35 Comments
founding
Mar 23, 2022Liked by Courtney Martin

I love this, Courtney! And I marvel at the gifts of alchemy that allow you to put all this in the crucible of life and emerge with gold. At first I thought, “Where was this 50 years ago, when I was raising kids and could have used it?” Then I realized, “I need it just as much today as I continue to try to grow up!” Thanks, dear friend! And a deep bow and big hug to all the actors in this piece!

Expand full comment
Mar 23, 2022Liked by Courtney Martin

Years ago, long before I had any conflict resolution training, I had two little people in my Kindergarten class that had been angry with each other (and had often fought) for almost the entire year. One day I was so tired of their arguments that I had them sit down and "solve their problem". The problem seemed to be one of the kids had drawn on the other one's arm! All I could think of was "why did you leave your arm where your friend could DRAW on it?!?!" Luckily I didn't say that! After I directed them to sit there until they could work it out, I walked away! no attention. no guiding them through any process. I did sneak peeks every now and then. After about 10 minutes the "offended child" came up to me with a huge smile. "We solved it" he said. I asked him what their solution was. "He licked it off!" They were best friends from that moment on.

Expand full comment
Mar 23, 2022·edited Mar 23, 2022Liked by Courtney Martin

This is gorgeous, Courtney, and -- as someone who also talks her family to death, including her 7yo for whom *words just do not work, no matter how much I use them* -- I needed this guidance badly.

My husband and I are able to work out a lot of difficult things when walking. I think there is something to be said for being side by side, moving forward together (in a different way than, say, while riding in the car, the scene of some of our worst fights). It positions us differently: in the same direction, as it were, and it matters so much.

Expand full comment
Mar 24, 2022Liked by Courtney Martin

I would like to add a note of caution, though. The teacher knows the kids well enough to know whether this is a viable approach for these two kids. Power differentials between kids can be pretty important. Sending a kid who is being bullied out to the playground with the bullying kid to work things out, for example, could be a problem more than a great solution. What also came to mind were a lot of testimonials I have heard recently from people now adults who were victims of childhood sexual abuse by, say, older or larger cousins - people who as kids were in no position to work things out and yet never disclosed what was going on to anyone. I just don't want us to over-simplify the issue here.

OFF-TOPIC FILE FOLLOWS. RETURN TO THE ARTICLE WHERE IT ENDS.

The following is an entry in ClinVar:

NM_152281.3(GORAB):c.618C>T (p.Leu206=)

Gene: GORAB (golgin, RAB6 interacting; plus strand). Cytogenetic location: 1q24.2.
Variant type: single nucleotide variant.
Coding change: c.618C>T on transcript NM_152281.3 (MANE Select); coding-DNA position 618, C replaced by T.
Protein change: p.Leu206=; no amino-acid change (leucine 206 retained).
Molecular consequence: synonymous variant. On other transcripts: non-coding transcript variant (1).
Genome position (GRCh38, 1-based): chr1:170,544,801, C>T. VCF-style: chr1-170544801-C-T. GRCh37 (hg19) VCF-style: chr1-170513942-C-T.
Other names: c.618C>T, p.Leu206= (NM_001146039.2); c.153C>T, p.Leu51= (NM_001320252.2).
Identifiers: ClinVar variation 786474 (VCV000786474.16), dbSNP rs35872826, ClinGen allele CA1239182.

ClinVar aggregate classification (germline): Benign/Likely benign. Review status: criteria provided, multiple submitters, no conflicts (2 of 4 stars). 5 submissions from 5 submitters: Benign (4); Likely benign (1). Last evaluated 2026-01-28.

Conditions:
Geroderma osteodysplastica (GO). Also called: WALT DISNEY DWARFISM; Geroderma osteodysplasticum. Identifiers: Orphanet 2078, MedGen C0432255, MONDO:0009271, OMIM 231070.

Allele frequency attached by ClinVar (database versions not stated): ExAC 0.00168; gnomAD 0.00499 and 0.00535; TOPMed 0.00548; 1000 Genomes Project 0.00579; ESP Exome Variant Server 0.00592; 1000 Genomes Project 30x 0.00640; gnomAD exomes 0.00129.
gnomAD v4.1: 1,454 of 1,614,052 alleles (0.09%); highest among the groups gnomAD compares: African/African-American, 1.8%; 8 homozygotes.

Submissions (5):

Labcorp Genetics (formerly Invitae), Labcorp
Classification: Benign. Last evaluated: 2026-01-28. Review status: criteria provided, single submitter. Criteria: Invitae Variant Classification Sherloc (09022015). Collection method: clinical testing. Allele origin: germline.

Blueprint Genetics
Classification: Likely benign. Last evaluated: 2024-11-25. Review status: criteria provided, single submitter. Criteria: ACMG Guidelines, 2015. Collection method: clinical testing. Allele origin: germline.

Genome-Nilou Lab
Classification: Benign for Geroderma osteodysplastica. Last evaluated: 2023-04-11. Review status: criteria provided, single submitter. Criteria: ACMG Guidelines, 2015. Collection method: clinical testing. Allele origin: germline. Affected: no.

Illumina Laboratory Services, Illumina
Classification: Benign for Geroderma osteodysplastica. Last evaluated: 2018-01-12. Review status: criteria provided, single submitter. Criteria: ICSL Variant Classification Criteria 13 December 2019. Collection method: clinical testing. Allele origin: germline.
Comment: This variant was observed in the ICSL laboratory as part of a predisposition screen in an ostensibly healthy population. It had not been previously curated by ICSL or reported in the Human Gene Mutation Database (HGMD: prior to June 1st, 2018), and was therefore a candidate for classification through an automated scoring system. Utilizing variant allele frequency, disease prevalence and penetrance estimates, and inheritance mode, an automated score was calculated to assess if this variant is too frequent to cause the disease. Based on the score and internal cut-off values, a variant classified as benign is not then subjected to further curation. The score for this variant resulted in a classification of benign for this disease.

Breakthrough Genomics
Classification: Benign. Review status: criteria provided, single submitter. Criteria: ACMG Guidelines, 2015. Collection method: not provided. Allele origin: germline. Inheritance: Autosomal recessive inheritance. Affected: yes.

Expand full comment
Mar 23, 2022·edited Mar 21, 2023Liked by Courtney Martin

A very mature copywriter boyfriend took me on a walk one day, prefacing the walk with “I have a problem I need your help with”. He began to talk about a friend who is so in love with a woman and yet realizes their differences in religion, age, and nationality were too much for him to overcome. What advice could I give to help his friend? The woman was me, he was “the friend”, and setting his pain and confusion in the third person was nothing short of genius. We got thru this awfully sad conversation with grace and empathy. My husband, daughter and I use this approach frequently when “I” sentences may cause pain amongst those we love the most.

Expand full comment

Yes. Thank you. Once, when I was in high school, I had a guy I was dating who was almost entirely deaf. We worked at a wilderness summer camp together and on a canoeing trip his hearing aids got wet. He had to send them to be repaired and couldn't hear for at least a week. Which was exactly when we got into an enormous fight. We ended up writing the entire disagreement on a yellow legal pad shoved back and forth across a picnic table. I don't know if I would say that we resolved it in some miraculous way better than we might have actually using our voices, but there was something about the silent physicality of it that I've never forgotten. The way that we both waited for the other to finish scribbling, the way we read and sighed and glared and then tried to find the most succinct words to respond. Succinct isn't usually my strength.